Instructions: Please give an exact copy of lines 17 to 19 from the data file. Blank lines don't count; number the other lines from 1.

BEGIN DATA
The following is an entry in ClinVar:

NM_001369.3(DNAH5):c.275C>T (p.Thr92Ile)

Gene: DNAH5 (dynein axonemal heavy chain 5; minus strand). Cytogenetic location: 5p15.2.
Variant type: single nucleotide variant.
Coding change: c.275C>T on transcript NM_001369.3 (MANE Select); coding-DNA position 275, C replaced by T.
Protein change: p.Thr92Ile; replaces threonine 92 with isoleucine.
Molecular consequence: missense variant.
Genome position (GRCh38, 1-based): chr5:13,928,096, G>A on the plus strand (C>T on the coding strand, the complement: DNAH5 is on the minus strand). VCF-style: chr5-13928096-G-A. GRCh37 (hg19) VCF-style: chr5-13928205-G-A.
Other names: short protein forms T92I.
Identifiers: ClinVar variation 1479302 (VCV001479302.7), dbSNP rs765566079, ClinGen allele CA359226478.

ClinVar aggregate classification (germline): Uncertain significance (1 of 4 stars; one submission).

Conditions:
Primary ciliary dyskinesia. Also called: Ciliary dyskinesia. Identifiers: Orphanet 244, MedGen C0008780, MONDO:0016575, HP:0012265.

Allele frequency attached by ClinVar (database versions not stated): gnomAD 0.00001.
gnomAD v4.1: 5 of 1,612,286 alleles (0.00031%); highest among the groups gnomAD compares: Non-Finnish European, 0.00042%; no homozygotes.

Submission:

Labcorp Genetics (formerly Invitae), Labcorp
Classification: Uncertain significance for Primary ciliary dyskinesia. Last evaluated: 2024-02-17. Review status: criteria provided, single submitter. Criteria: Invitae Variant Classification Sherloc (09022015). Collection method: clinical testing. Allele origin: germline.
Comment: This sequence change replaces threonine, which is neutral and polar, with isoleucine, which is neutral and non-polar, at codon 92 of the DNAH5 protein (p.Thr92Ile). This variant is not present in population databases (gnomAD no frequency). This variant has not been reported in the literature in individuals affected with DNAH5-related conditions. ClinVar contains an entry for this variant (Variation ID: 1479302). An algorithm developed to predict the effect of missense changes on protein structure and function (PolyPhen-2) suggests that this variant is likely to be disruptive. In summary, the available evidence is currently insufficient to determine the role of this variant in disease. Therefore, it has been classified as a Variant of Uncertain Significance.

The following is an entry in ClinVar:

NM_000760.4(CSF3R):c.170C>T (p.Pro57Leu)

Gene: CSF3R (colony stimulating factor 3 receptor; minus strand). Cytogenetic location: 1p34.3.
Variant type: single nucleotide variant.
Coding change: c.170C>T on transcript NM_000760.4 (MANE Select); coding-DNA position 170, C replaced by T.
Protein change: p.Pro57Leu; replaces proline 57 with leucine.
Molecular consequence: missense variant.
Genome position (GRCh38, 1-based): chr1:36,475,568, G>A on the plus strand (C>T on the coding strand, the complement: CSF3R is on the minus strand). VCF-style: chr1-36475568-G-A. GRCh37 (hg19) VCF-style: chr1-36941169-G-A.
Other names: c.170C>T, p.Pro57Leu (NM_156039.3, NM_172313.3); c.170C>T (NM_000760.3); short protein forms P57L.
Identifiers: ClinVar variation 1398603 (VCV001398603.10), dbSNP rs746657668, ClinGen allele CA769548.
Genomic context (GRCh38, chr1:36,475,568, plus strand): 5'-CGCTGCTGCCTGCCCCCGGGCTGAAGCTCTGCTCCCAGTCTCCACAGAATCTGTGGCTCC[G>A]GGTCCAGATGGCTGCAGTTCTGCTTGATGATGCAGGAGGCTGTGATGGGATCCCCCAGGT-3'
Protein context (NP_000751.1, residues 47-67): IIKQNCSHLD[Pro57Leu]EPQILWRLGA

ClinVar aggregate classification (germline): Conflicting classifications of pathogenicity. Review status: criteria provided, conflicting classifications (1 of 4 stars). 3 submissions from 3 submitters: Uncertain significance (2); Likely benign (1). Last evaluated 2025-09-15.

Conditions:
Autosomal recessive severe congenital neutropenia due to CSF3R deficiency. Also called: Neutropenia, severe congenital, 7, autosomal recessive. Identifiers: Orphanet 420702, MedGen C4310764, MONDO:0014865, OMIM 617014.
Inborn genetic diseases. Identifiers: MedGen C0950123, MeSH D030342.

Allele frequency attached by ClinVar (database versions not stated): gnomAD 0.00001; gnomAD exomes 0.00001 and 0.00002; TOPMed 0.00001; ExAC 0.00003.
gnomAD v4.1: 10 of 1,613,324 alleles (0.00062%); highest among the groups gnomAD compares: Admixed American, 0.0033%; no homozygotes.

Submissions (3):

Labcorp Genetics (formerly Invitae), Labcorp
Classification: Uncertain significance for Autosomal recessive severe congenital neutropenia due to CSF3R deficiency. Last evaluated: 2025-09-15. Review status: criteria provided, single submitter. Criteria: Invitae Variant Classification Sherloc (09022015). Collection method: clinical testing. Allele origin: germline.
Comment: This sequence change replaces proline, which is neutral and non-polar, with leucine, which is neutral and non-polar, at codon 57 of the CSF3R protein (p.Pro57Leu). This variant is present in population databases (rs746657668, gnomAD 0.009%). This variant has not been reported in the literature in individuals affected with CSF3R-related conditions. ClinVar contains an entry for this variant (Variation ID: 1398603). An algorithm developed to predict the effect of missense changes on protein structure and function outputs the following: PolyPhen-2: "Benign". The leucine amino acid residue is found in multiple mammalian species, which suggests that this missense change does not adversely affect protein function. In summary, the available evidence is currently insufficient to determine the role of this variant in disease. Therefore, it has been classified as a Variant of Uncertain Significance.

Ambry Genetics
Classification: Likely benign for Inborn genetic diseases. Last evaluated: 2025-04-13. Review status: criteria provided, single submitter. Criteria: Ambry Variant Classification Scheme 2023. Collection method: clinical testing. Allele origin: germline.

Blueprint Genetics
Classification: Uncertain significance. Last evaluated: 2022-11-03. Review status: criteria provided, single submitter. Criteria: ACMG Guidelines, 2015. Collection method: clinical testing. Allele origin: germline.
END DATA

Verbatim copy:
Labcorp Genetics (formerly Invitae), Labcorp
Classification: Uncertain significance for Primary ciliary dyskinesia. Last evaluated: 2024-02-17. Review status: criteria provided, single submitter. Criteria: Invitae Variant Classification Sherloc (09022015). Collection method: clinical testing. Allele origin: germline.
Comment: This sequence change replaces threonine, which is neutral and polar, with isoleucine, which is neutral and non-polar, at codon 92 of the DNAH5 protein (p.Thr92Ile). This variant is not present in population databases (gnomAD no frequency). This variant has not been reported in the literature in individuals affected with DNAH5-related conditions. ClinVar contains an entry for this variant (Variation ID: 1479302). An algorithm developed to predict the effect of missense changes on protein structure and function (PolyPhen-2) suggests that this variant is likely to be disruptive. In summary, the available evidence is currently insufficient to determine the role of this variant in disease. Therefore, it has been classified as a Variant of Uncertain Significance.